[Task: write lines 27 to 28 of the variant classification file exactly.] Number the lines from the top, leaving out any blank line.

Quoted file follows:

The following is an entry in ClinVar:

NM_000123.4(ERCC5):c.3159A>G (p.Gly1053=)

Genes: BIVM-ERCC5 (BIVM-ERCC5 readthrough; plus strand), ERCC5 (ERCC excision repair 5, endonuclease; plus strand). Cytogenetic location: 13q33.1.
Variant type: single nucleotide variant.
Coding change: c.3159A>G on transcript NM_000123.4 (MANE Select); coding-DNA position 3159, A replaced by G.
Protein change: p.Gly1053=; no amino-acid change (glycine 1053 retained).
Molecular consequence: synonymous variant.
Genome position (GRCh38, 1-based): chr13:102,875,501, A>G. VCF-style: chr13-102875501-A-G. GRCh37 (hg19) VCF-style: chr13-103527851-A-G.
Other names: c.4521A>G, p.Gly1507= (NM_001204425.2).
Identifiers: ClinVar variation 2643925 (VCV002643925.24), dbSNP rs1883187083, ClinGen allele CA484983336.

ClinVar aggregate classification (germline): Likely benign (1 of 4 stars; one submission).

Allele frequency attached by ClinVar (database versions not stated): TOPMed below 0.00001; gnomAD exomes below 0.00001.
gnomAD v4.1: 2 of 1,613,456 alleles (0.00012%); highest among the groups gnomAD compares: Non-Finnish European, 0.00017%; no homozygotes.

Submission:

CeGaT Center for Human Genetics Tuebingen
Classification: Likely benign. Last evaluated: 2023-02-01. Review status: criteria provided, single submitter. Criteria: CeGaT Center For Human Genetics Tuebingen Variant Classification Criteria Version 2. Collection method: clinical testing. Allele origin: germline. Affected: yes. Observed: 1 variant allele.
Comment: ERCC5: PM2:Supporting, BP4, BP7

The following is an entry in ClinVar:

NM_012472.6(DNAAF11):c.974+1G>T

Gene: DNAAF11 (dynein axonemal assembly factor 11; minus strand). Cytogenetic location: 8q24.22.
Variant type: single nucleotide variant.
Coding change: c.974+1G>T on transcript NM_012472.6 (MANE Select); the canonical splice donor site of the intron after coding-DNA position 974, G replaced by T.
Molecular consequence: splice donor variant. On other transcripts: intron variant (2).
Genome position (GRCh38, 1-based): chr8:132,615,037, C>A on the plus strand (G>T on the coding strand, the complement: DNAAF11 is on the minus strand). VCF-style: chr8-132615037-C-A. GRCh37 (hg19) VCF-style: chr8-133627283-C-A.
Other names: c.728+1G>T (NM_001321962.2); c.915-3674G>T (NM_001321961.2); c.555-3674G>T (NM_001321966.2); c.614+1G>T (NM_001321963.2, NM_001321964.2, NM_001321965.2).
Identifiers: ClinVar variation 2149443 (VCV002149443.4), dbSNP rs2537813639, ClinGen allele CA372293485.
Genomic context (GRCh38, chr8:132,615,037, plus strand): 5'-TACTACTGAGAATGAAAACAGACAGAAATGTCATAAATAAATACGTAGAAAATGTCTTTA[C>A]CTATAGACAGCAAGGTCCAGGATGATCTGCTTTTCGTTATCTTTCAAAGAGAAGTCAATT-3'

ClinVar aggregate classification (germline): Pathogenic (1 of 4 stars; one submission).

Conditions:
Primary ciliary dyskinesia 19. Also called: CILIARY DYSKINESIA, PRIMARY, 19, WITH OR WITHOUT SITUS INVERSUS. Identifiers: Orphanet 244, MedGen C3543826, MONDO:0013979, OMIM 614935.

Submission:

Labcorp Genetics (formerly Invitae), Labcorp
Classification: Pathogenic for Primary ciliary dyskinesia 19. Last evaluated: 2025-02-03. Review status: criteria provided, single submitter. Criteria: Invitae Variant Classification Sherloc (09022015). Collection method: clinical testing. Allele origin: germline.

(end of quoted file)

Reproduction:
Genomic context (GRCh38, chr8:132,615,037, plus strand): 5'-TACTACTGAGAATGAAAACAGACAGAAATGTCATAAATAAATACGTAGAAAATGTCTTTA[C>A]CTATAGACAGCAAGGTCCAGGATGATCTGCTTTTCGTTATCTTTCAAAGAGAAGTCAATT-3'

ClinVar aggregate classification (germline): Pathogenic (1 of 4 stars; one submission).